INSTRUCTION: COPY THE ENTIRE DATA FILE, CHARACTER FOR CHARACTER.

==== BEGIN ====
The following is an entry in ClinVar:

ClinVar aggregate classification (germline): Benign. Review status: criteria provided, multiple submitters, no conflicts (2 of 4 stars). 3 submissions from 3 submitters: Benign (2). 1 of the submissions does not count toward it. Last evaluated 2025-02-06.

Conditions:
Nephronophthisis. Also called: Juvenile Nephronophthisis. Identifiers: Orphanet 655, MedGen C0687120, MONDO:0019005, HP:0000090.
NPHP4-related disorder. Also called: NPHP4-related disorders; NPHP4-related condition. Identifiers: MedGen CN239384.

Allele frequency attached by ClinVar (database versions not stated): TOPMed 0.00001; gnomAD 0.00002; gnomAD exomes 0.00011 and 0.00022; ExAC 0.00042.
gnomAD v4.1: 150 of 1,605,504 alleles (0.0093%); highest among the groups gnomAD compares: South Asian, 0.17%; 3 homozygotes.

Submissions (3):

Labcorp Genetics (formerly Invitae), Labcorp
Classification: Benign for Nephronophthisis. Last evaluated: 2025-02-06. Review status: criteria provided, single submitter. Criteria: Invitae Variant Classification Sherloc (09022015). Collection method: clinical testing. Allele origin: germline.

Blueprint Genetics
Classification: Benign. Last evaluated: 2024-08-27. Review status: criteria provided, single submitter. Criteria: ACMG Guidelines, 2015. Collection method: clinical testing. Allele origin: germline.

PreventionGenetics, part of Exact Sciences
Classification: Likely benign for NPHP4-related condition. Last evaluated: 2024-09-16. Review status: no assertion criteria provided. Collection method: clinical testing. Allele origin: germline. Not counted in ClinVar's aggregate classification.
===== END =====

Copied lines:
The following is an entry in ClinVar:

ClinVar aggregate classification (germline): Benign. Review status: criteria provided, multiple submitters, no conflicts (2 of 4 stars). 3 submissions from 3 submitters: Benign (2). 1 of the submissions does not count toward it. Last evaluated 2025-02-06.

Conditions:
Nephronophthisis. Also called: Juvenile Nephronophthisis. Identifiers: Orphanet 655, MedGen C0687120, MONDO:0019005, HP:0000090.
NPHP4-related disorder. Also called: NPHP4-related disorders; NPHP4-related condition. Identifiers: MedGen CN239384.

Allele frequency attached by ClinVar (database versions not stated): TOPMed 0.00001; gnomAD 0.00002; gnomAD exomes 0.00011 and 0.00022; ExAC 0.00042.
gnomAD v4.1: 150 of 1,605,504 alleles (0.0093%); highest among the groups gnomAD compares: South Asian, 0.17%; 3 homozygotes.

Submissions (3):

Labcorp Genetics (formerly Invitae), Labcorp
Classification: Benign for Nephronophthisis. Last evaluated: 2025-02-06. Review status: criteria provided, single submitter. Criteria: Invitae Variant Classification Sherloc (09022015). Collection method: clinical testing. Allele origin: germline.

Blueprint Genetics
Classification: Benign. Last evaluated: 2024-08-27. Review status: criteria provided, single submitter. Criteria: ACMG Guidelines, 2015. Collection method: clinical testing. Allele origin: germline.

PreventionGenetics, part of Exact Sciences
Classification: Likely benign for NPHP4-related condition. Last evaluated: 2024-09-16. Review status: no assertion criteria provided. Collection method: clinical testing. Allele origin: germline. Not counted in ClinVar's aggregate classification.